• (file)
  • (file)
  • (file)

Noun[edit]

pas m (plural pas)

  1. step, pace, footstep
  2. (geography) strait (e.g., Pas de Calais, "Strait of Dover")

Derived terms[edit]

Adverb[edit]

pas

  1. (ne ... pas) not
    Je ne sais pas.I don't know
  2. (colloquial, spoken) not
    J’veux pas travailler.I don't wanna work.
    (Shortened form of: Je ne veux pas travailler. or Je veux pas travailler.)

Derived terms[edit]

Related terms[edit]

Further reading[edit]


Lithuanian[edit]

Pronunciation[edit]

Preposition[edit]

pàs

  1. (usually with accusative) by; with; at
    Ar tu norėtum sėdėti pas mane?
    Would you like to sit by/with me?
    Mes galime valgyti pas tave.
    We can eat at your place.
    Jis gyvena pas savo tėvus.
    He lives with his parents.

Lower Sorbian[edit]

Etymology[edit]

From Proto-Slavic *pojasъ.

Pronunciation[edit]

Noun[edit]

pas m

  1. belt

Declension[edit]


Middle French[edit]

Noun[edit]

pas m (plural pas)

  1. pace; step

Descendants[edit]


Old French[edit]

Pronunciation[edit]

Noun[edit]

pas m (oblique plural pas, nominative singular pas, nominative plural pas)

  1. pace; step

Descendants[edit]

  • English: pace (borrowed)
  • French: pas

Polish[edit]

Etymology 1[edit]

From Proto-Slavic *pojasъ.

Pronunciation[edit]

Noun[edit]

pas m inan

  1. belt
  2. (heraldry) fess
Declension[edit]

Etymology 2[edit]

Borrowed from French passe.

Pronunciation[edit]

Noun[edit]

pas m inan

  1. (in card games) pass

Etymology 3[edit]

Borrowed from French pas.

Pronunciation[edit]

Noun[edit]

pas m inan

  1. pas, step

Further reading[edit]

  • pas in Polish dictionaries at PWN

Romanian[edit]

Etymology[edit]

From Latin passus.

Pronunciation[edit]

Noun[edit]

pas m (plural pași)

  1. step, pace, footstep, stride
  2. gait

Derived terms[edit]

Related terms[edit]

See also[edit]


Scottish Gaelic[edit]

Noun[edit]

pas m (genitive singular pais, plural pasaichean)

  1. pass (permission)

Serbo-Croatian[edit]

Etymology 1[edit]

From Proto-Slavic *pьsъ.

Pronunciation[edit]

Noun[edit]

pȁs m (Cyrillic spelling па̏с)

  1. (Croatia) dog
Declension[edit]
Derived terms[edit]

Etymology 2[edit]

Shortened form of pȍjās.

Pronunciation[edit]

Noun[edit]

pȃs m (Cyrillic spelling па̑с)

  1. (regional) belt, girdle
  2. (regional) waist, waistline
Declension[edit]
Derived terms[edit]
Related terms[edit]

Etymology 3[edit]

From English pass or French passe.

Pronunciation[edit]

Noun[edit]

pȃs m (Cyrillic spelling па̑с)

  1. (sports) pass
Declension[edit]

Tatar[edit]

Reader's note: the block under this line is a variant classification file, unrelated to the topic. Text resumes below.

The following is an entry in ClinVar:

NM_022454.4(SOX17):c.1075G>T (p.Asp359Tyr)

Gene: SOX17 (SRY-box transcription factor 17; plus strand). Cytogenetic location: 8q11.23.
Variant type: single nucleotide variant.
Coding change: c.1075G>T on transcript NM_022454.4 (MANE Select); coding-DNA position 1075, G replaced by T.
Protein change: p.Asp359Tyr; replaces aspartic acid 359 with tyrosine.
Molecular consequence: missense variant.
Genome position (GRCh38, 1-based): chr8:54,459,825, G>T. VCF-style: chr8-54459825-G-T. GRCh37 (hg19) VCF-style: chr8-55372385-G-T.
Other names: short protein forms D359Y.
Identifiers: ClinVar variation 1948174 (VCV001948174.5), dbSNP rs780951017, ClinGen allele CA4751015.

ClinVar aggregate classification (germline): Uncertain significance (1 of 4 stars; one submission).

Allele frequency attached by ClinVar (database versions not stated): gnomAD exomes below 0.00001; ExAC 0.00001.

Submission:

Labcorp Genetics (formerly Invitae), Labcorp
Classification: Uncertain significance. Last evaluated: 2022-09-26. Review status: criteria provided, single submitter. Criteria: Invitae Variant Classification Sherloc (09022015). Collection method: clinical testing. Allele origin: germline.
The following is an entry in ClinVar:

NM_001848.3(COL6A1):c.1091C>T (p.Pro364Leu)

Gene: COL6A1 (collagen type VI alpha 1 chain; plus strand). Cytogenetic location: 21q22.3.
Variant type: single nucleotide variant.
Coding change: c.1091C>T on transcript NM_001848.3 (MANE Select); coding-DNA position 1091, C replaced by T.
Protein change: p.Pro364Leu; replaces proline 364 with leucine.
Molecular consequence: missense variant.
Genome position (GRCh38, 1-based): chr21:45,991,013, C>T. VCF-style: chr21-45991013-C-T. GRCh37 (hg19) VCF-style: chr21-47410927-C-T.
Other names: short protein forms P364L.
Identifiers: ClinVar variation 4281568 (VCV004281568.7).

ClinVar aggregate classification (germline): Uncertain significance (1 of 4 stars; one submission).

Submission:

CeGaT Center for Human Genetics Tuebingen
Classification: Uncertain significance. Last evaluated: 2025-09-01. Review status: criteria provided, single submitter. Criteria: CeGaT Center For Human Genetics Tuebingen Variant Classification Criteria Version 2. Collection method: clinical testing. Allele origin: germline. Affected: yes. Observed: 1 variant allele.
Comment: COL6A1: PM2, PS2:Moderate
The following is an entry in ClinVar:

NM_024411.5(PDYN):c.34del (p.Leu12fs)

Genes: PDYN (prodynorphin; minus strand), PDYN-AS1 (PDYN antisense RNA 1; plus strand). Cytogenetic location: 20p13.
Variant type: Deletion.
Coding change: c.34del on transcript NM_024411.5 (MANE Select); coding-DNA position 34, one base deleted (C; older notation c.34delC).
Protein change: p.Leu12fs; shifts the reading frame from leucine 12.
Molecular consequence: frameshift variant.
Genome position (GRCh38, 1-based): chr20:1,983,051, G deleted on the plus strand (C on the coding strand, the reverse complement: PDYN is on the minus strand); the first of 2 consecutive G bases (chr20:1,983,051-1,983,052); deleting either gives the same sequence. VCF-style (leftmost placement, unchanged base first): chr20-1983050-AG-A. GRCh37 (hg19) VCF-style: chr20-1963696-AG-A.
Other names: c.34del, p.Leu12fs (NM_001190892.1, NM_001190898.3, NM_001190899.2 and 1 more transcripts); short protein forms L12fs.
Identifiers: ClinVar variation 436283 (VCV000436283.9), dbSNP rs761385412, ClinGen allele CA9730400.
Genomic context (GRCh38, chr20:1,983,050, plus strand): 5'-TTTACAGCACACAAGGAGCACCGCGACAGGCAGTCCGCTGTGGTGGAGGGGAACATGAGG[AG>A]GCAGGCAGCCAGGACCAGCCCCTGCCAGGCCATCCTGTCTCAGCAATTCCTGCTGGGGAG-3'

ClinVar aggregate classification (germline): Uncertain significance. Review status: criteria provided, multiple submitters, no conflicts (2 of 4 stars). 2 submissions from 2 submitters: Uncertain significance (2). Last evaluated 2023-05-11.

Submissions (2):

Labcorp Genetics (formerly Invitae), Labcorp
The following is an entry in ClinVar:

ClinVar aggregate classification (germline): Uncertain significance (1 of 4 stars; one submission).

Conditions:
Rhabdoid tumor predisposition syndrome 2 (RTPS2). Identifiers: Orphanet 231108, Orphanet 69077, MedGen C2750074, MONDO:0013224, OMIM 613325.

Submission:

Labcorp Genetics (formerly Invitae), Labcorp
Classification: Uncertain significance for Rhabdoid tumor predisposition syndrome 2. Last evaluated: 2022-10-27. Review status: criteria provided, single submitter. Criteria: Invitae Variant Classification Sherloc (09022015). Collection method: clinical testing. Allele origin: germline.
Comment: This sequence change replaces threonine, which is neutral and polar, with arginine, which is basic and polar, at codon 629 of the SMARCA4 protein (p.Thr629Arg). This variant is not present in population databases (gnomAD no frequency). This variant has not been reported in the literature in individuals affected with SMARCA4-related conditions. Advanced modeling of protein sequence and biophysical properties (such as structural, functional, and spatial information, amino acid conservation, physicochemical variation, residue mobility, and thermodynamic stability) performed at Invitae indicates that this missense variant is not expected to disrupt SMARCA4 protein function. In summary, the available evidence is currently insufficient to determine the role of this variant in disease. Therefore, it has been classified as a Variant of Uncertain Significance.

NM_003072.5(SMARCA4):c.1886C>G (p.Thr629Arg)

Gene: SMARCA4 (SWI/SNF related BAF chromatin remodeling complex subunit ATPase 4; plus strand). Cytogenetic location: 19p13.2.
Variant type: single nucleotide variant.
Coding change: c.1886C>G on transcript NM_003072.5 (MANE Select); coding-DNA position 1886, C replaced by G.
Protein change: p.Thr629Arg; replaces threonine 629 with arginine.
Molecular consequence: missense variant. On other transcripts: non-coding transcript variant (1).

Alternative forms[edit]

Noun[edit]

pas

  1. price

Tok Pisin[edit]

Etymology[edit]

From English pouch

Noun[edit]

pas

  1. pouch

Derived terms[edit]

Adjective[edit]

pas

  1. closed; shut; sealed
    • 1989, Buk Baibel long Tok Pisin, Port Moresby: Bible Society of Papua New Guinea, 2:24:

Derived terms[edit]

Related terms[edit]

This entry has fewer than three known examples of actual usage, the minimum considered necessary for clear attestation, and may not be reliable. Tok Pisin is subject to a special exemption for languages with limited documentation. If you speak it, please consider editing this entry or adding citations. See also Help and the Community Portal.

Turkish[edit]

Pronunciation[edit]

  • IPA(key): /ˈpas/
  • Hyphenation: pas

Noun[edit]

pas (definite accusative pası, plural paslar)

  1. rust (oxidation of metal)

Declension[edit]

Inflection
Nominative pas
Definite accusative pası
Singular Plural
Nominative pas paslar
Definite accusative pası pasları
Dative pasa paslara
Locative pasta paslarda
Ablative pastan paslardan
Genitive pasın pasların
Possessive forms
Singular Plural
1st singular pasım paslarım
2nd singular pasın pasların
3rd singular pası pasları
1st plural pasımız paslarımız
2nd plural pasınız paslarınız
3rd plural pasları pasları
Predicative forms
Singular Plural
1st singular pasım paslarım
2nd singular passın paslarsın
3rd singular pas
pastır
paslar
paslardır
1st plural pasız paslarız
2nd plural passınız paslarsınız
3rd plural paslar paslardır

Volapük[edit]

Etymology[edit]

Apparently introduced by Arie de Jong in Volapük Nulik. If so, probably borrowed from Dutch pas.

Pronunciation[edit]

Adverb[edit]

pas

  1. only recently, just now